Older Australians have been waiting longer to enter residential aged care facilities after being approved for the service by health professionals.
The median waiting time for 2017/18 was 121 days, up from 105 days in 2016/17 and 84 days in 2015/16, the Productivity Commission said in a report on government services released on Tuesday.
The report found 44.7 per cent of people who moved into residential facilities did so within three months of approval by a local assessment team.
Of those approved for home care services, 42.3 per cent received them within three months in the second half of 2017/18, after a new system started in February.
Both residential and home care service are subsidised by the government, but clients are expected to contribute where they can.
Waiting times can be influenced by a range of factors, including the availability of funding packages and some people’s preference to remain at home for as long as possible.
As of June 2018, there were 207,142 operational government-subsidised places in residential facilities and 91,847 people receiving home care packages.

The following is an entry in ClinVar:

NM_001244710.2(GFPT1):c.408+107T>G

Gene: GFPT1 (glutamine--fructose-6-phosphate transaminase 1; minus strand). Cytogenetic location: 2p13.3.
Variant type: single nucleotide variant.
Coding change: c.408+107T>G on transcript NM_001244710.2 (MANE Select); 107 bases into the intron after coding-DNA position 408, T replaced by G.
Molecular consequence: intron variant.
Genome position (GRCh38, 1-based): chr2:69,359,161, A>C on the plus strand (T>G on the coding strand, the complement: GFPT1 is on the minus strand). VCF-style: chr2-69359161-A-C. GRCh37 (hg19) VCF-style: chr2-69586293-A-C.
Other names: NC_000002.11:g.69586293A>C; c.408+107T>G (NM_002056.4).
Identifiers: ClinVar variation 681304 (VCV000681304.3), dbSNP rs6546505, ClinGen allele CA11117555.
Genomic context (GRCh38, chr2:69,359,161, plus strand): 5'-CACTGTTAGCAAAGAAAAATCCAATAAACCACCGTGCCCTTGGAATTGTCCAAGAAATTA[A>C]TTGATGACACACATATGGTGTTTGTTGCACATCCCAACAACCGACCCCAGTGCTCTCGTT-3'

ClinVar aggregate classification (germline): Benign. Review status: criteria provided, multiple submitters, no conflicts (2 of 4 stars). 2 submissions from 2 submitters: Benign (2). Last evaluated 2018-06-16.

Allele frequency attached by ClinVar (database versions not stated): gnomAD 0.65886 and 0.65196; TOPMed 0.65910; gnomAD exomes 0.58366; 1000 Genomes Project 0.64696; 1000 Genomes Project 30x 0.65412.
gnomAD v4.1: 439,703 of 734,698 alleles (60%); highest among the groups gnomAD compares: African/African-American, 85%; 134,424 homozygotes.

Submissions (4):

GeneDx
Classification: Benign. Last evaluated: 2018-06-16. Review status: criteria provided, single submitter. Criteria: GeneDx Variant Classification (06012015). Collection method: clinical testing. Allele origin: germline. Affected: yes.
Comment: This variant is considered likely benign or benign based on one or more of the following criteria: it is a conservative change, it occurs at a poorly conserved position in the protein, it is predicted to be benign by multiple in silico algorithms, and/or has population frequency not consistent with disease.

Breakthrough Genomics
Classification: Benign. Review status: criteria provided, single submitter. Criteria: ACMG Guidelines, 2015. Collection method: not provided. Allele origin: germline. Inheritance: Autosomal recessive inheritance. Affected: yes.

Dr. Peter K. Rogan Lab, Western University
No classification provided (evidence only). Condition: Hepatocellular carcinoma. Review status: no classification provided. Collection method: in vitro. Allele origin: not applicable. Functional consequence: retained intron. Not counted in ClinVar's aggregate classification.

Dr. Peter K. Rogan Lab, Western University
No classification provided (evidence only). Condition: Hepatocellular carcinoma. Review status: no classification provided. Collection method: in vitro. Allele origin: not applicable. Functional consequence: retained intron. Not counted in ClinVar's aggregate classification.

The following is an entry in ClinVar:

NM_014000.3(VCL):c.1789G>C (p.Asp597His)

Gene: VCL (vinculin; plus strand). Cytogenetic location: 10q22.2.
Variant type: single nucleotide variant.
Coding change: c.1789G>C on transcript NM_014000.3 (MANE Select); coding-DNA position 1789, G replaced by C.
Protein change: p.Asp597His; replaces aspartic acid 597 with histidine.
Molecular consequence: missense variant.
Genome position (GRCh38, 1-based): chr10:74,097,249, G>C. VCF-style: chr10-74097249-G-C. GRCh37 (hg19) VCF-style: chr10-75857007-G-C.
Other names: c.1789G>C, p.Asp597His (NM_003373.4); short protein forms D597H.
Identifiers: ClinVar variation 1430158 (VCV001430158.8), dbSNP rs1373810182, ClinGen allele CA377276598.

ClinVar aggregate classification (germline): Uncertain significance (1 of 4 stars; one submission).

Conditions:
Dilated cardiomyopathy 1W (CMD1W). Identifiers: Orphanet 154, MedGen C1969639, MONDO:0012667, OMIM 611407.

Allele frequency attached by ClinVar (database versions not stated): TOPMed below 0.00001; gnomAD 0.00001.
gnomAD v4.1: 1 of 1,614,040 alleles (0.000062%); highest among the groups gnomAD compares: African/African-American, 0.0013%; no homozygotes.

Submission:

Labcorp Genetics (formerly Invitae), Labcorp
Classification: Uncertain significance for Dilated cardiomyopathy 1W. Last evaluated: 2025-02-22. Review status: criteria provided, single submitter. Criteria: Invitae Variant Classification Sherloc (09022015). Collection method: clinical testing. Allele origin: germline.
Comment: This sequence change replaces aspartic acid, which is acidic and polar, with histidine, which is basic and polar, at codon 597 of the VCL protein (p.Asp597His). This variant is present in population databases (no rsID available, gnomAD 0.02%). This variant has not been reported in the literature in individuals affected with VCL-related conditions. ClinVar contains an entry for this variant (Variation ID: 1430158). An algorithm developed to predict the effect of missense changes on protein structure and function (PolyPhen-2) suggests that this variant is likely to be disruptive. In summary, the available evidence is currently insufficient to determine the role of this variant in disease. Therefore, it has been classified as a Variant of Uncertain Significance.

“Higher proportions of admission to residential care or commencement of home care within three months are desirable,” the commission warns.
Labor’s spokeswoman on ageing Julie Collins says the figures aren’t good enough.
“The waiting list for home care has grown to 127,000 older Australians, with many waiting more than a year to receive the care they have been approved for,” she said on Tuesday.
“Older Australians and their loved ones deserve better.”
Ms Collins says the results reflect cuts to aged care funding by the federal government, but Aged Care Minister Ken Wyatt said that’s blatantly wrong.
“The Liberal-National government has overseen increases every year in average payments for each permanent residential aged care recipient since coming to power,” he said on Tuesday.
He stressed the government had announced an extra 30,000 high-level home care packages in the past year, with an extra 14,000 places at residential facilities also due to be rolled out within months.
The Productivity Commission report has also laid bare a gradual increase in complaints made through the Aged Care Complaints Commissioner and its predecessor.
The commissioner received 5779 complaints in 2017/18, up from 4713 in 2016/17 and 3936 in 2015/16.
But the report has noted such growth in complaints may not necessarily mean lower quality services, but rather may reflect more effective reporting and monitoring.
The complaints commissioner will be combined with the Australian Aged Care Quality Agency to create a single Aged Care Quality and Safety Commission from 2020.
The latest figures come after a royal commission into aged care was launched in Adelaide last week.